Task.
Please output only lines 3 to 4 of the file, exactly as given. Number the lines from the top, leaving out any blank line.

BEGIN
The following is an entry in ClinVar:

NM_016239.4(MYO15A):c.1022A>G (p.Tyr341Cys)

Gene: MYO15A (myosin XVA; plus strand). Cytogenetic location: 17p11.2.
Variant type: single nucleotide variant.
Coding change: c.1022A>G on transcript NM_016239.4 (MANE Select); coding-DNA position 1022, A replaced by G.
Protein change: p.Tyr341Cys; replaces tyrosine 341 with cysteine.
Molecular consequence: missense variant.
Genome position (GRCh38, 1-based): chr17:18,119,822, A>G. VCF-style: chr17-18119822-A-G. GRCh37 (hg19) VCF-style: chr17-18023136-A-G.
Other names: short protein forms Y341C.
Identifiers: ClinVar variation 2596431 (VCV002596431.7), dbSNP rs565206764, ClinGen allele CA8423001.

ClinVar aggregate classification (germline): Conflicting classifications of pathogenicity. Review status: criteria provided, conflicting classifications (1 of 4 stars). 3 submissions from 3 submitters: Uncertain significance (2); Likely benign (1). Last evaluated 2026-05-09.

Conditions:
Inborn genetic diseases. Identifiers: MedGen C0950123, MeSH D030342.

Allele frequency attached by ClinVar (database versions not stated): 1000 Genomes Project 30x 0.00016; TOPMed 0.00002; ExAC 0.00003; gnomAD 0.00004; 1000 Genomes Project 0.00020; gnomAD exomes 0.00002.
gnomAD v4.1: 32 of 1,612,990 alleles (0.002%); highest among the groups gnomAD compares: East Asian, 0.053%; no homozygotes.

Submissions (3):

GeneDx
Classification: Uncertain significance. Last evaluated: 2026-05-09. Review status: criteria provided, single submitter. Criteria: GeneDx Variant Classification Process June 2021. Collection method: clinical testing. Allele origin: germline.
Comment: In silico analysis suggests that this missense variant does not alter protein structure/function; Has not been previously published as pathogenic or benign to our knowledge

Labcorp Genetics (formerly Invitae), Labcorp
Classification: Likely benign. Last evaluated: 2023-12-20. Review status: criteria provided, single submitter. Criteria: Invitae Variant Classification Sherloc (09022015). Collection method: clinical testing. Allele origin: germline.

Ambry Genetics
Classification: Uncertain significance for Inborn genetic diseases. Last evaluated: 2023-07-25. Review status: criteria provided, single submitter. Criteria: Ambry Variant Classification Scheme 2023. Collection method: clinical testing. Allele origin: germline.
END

Gene: MYO15A (myosin XVA; plus strand). Cytogenetic location: 17p11.2.
Variant type: single nucleotide variant.